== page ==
Why Redbox is the biggest movie-rental company you’ve never heard of? Its secret: the power of in-between technology.
Redbox — founded in 2002 as a division of McDonald’s and purchased by Coinstar this year — runs 15,000 machines in stores across the country and plans to have about 20,000 in place by the end of the year. Reed Hastings, founder of Netflix, the innovative darling of the movie-rental business, has called Redbox one of his most challenging rivals. “It’s really scary,” Hastings told The Hollywood Reporter in March.
Redbox is convenient and it’s cheap, but the company’s fortunes also rest on a more sophisticated calculation about the marketplace. Ask any entertainment bigwig where the movie-rental business is going and you’ll hear one thing: digital streaming. Amazon, Apple, Netflix, the cable companies, and many startups are gearing up to send every movie to your home on demand.
But Hollywood’s byzantine licensing structure precludes that from happening anytime soon. Redbox has positioned itself as the perfect in-between technology — the next best thing to on demand. It’s winning by being in more places than Blockbuster and faster than Netflix.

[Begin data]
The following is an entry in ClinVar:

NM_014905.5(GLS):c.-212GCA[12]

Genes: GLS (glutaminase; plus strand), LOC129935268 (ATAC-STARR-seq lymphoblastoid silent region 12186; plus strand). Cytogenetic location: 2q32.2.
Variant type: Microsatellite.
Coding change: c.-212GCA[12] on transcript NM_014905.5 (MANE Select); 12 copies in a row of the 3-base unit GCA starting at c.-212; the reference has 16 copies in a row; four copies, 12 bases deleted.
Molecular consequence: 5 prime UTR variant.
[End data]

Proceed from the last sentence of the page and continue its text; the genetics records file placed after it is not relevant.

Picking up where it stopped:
What’s surprising, though, is how much wizardry goes into making Redbox work. Each machine is connected to the Internet via DSL or a 3G cellular modem. This lets customers browse and reserve movies at their local Redbox through the Web, and return movies they rent from one Redbox to any other.
Each machine packs a sophisticated inventory-management system that determines how many copies of different new titles to order based on past performance of similar movies at that location. The kiosks send their inventory orders up to the mother ship every week, and Redbox’s technicians fan out to each kiosk to stock it with new DVDs.
“That’s the most interesting part — where technology meets old-fashioned field distribution,” Lowe says.
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Photo by Redbox.